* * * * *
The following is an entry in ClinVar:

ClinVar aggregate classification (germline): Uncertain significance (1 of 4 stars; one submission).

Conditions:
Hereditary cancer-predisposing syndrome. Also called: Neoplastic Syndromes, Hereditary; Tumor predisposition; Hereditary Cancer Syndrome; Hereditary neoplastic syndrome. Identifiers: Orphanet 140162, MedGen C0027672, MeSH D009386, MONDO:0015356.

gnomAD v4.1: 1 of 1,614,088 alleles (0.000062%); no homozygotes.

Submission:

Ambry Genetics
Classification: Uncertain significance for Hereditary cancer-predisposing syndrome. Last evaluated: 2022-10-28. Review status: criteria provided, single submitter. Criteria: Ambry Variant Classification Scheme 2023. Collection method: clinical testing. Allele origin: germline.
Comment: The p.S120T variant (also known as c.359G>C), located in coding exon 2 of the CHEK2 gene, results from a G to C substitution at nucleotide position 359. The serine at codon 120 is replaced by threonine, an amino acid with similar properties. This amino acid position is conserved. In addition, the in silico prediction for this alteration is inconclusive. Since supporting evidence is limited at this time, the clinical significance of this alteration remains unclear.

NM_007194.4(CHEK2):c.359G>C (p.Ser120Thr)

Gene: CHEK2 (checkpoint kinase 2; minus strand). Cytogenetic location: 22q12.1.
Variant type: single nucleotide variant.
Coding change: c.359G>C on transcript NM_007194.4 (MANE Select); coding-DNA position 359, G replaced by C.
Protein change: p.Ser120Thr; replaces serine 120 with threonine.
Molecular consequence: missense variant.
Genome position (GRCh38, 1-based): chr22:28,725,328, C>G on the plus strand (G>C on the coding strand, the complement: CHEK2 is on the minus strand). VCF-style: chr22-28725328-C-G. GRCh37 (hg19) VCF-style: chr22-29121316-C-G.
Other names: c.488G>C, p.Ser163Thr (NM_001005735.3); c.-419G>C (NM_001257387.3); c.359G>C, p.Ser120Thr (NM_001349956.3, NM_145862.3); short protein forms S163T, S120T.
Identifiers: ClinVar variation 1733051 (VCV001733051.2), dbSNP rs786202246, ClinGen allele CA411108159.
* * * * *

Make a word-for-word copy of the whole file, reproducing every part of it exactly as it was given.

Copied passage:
The following is an entry in ClinVar:

ClinVar aggregate classification (germline): Uncertain significance (1 of 4 stars; one submission).

Conditions:
Hereditary cancer-predisposing syndrome. Also called: Neoplastic Syndromes, Hereditary; Tumor predisposition; Hereditary Cancer Syndrome; Hereditary neoplastic syndrome. Identifiers: Orphanet 140162, MedGen C0027672, MeSH D009386, MONDO:0015356.

gnomAD v4.1: 1 of 1,614,088 alleles (0.000062%); no homozygotes.

Submission:

Ambry Genetics
Classification: Uncertain significance for Hereditary cancer-predisposing syndrome. Last evaluated: 2022-10-28. Review status: criteria provided, single submitter. Criteria: Ambry Variant Classification Scheme 2023. Collection method: clinical testing. Allele origin: germline.
Comment: The p.S120T variant (also known as c.359G>C), located in coding exon 2 of the CHEK2 gene, results from a G to C substitution at nucleotide position 359. The serine at codon 120 is replaced by threonine, an amino acid with similar properties. This amino acid position is conserved. In addition, the in silico prediction for this alteration is inconclusive. Since supporting evidence is limited at this time, the clinical significance of this alteration remains unclear.

NM_007194.4(CHEK2):c.359G>C (p.Ser120Thr)

Gene: CHEK2 (checkpoint kinase 2; minus strand). Cytogenetic location: 22q12.1.
Variant type: single nucleotide variant.
Coding change: c.359G>C on transcript NM_007194.4 (MANE Select); coding-DNA position 359, G replaced by C.
Protein change: p.Ser120Thr; replaces serine 120 with threonine.
Molecular consequence: missense variant.
Genome position (GRCh38, 1-based): chr22:28,725,328, C>G on the plus strand (G>C on the coding strand, the complement: CHEK2 is on the minus strand). VCF-style: chr22-28725328-C-G. GRCh37 (hg19) VCF-style: chr22-29121316-C-G.
Other names: c.488G>C, p.Ser163Thr (NM_001005735.3); c.-419G>C (NM_001257387.3); c.359G>C, p.Ser120Thr (NM_001349956.3, NM_145862.3); short protein forms S163T, S120T.
Identifiers: ClinVar variation 1733051 (VCV001733051.2), dbSNP rs786202246, ClinGen allele CA411108159.